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Additional American Research Projects

Looking at Tropical Pollution


As large sections of the Amazon rain forest disappear, researchers are studying the effects that its vegetation has on the world's atmosphere. (Photo by Digital Vision/Getty Images)

The rapidly expanding industrial and agricultural sectors in Brazil are having dramatic impacts on air quality. Although factories are commonly associated with pollution, farming activities can emit harmful particles into the air. For example, sugar cane growers burn their fields prior to harvesting and small farmers often set fires to clear land.

NCAR is working with a team of Brazilian researchers to learn more about the impacts of such activities and how air quality can be better protected. Scientists at the University of São Paolo are measuring nitrogen deposition on the ground at several sites in Brazil to glean insights into how much pollution is being pumped into the air. NCAR scientists are using the data to refine a computer model that tracks the movement of air pollutants, which can be transported for thousands of miles in the atmosphere before returning to Earth.

Air quality in the tropics is a major concern for societies worldwide. “The changes to air quality in the tropics are happening faster than anywhere else in the world, and are projected to increase over the next 100 years,” explains NCAR scientist Elisabeth Holland, a collaborator on the Brazilian project. “There’s a growing body of evidence that this is a global problem that affects even relatively pristine areas.”

By studying the types of nitrogen and carbon molecules that are found in the atmosphere and accumulate in the soil and water, scientists can infer whether they were emitted by industrial processes or by the burning of forests and crops. This will help Brazilian officials decide how best to safeguard air quality and the environment as a whole. In addition, computer models will help determine whether other countries are affected by Brazilian emissions.

Thinking Continentally, Forecasting Locally


Climate conditions in Mexico can affect storms in the United States. (Photo by Carlye Calvin, UCAR Digital Image Library.)

When summer storms sweep across the Mexican border into the United States, they are detected by National Weather Service radars, analyzed for water content, and tested for other properties that indicate the potential for severe weather. Even so, the local weather resulting from the North American monsoon remains highly variable and difficult to predict.

To learn about how climate conditions south of the border cause organized thunderstorm systems, NCAR scientists are working with the Mexican weather service and other collaborators on the North American Monsoon Experiment (NAME). The goal is to fill in data gaps and, perhaps, eventually improve forecasting of the monsoon and the rainfall anomalies it spawns across much of the continental United States.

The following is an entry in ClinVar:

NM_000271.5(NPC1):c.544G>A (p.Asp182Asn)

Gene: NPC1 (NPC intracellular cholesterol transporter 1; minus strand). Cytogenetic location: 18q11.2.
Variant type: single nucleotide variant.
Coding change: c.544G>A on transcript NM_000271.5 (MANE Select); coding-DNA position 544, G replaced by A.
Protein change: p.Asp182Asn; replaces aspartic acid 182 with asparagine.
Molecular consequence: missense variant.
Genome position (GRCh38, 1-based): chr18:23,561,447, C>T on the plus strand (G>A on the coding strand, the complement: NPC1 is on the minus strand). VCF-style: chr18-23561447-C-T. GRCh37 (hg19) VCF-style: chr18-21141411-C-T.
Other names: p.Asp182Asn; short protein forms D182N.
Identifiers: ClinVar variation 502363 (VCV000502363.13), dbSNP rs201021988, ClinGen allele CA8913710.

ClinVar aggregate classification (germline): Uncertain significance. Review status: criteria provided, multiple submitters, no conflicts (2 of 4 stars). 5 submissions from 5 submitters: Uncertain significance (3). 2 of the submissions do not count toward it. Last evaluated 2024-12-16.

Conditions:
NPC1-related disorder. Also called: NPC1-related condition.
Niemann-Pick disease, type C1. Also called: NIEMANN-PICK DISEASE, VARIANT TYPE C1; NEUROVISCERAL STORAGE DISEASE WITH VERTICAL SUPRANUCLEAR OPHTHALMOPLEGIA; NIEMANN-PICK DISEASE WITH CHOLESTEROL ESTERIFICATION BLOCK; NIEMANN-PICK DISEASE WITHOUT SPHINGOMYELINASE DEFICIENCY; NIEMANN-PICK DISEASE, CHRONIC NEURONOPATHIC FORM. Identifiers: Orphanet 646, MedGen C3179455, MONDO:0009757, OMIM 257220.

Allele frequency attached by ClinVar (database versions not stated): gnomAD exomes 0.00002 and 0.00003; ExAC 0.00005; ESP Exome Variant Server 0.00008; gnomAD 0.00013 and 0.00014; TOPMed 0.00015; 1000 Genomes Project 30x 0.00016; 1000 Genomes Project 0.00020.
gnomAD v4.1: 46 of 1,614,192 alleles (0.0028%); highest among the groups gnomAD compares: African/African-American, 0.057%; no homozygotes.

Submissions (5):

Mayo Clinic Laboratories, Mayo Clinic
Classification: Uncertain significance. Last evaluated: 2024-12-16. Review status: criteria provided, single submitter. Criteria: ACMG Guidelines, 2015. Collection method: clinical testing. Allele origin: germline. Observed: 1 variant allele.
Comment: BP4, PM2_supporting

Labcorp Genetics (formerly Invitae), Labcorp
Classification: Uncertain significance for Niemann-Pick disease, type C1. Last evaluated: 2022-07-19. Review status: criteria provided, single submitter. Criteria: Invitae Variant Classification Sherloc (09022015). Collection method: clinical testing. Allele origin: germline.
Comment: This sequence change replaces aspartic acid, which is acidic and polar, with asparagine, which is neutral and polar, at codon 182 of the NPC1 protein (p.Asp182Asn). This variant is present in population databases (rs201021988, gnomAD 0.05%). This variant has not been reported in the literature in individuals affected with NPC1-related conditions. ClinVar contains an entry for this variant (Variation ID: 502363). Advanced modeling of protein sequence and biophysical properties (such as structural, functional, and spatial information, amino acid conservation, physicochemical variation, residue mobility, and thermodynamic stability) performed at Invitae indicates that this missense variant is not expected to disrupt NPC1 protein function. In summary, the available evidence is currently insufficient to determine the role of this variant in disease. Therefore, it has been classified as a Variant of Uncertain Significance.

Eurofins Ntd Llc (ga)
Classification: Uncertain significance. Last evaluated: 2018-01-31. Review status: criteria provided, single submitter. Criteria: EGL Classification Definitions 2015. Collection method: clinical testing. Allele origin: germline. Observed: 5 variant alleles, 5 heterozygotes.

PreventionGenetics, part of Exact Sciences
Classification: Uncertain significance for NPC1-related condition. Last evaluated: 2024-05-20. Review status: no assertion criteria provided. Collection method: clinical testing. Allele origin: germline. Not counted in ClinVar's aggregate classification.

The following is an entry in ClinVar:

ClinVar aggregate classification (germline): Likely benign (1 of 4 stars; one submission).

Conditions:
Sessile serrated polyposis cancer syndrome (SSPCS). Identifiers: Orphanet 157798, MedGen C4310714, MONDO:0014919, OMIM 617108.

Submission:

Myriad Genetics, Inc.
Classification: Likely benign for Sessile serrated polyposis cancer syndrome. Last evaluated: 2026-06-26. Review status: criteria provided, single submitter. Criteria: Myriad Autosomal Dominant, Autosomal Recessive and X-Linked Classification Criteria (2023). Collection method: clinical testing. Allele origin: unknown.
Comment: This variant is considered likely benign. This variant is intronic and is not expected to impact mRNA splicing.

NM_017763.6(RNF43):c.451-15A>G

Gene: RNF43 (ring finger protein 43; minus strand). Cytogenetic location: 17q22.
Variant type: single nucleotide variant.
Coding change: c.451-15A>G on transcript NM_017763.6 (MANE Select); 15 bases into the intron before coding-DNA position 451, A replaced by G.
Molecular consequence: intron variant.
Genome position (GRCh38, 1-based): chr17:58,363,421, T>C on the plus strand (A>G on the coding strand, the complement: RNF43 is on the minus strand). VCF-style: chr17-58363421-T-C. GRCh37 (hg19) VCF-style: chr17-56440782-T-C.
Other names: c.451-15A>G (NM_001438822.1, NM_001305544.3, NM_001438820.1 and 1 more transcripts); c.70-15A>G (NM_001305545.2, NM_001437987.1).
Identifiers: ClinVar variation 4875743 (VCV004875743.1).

NCAR and Mexican researchers are taking hundreds of measurements in Mexico and the United States, using a network of ground-, ship-, and aircraft-mounted radars and other instruments. They expect to glean insights into how monsoon storms become organized and what factors are most critical in controlling the storms: surges of moisture from the deeper tropics, for example, or temperature differences between land and sea.

Mexican collaborators come from a wide variety of institutions, including the Mexican Institute of Water Technology, the Center for Scientific Research and Higher Education in Ensenada, the University of Sonora, and the country’s national weather service.

Training Forecasters in Latin America

comet class

Meteorology students at the University of Costa Rica.

(Photo by Vilma Castro, University of Costa Rica.)

Meteorologists in Latin America are often at a disadvantage when it comes to acquiring new forecast techniques. Education centers in the region generally lack access to real-time atmospheric data, and their Web connections are too slow, in many cases, to download training materials.

A UCAR initiative known as MeteoForum aims to strengthen Latin American forecasting. UCAR engineers have established a computer system at the World Meteorological Organization’s regional training center in Costa Rica to receive and disseminate real-time data for educational purposes. They are also setting up systems at training centers in Argentina, Barbados, and Brazil.

In addition, UCAR meteorologists have transferred some of their Web-based training modules to other media, such as compact discs, so that Latin American teachers without fast Web connections can use the modules. UCAR is collaborating with Latin American educators to translate the text into Spanish.

Thanks to improved training and the sharing of information, Latin American meteorologists can better alert society about the likelihood of a hurricane, flood, or other natural disaster. The forecasts are especially helpful for farmers and the energy and travel industries.

MeteoForum involves a number of organizations throughout the Americas, including the University of the West Indies, University of Costa Rica, University of Buenos Aires, the National Weather Service of Argentina, the Federal University of Para in Brazil, and others. Funding comes in part from the U.S. National Weather Service and the Meteorological Service of Canada. In time, the program may be expanded to encompass other regions of the world where local forecasters could benefit from better training.

Collaborations in the Americas

On the Trail of Urban Pollution

A Continent’s Climatic Future

Looking at Tropical Pollution

Thinking Continentally, Forecasting Locally

Training Forecasters in Latin America

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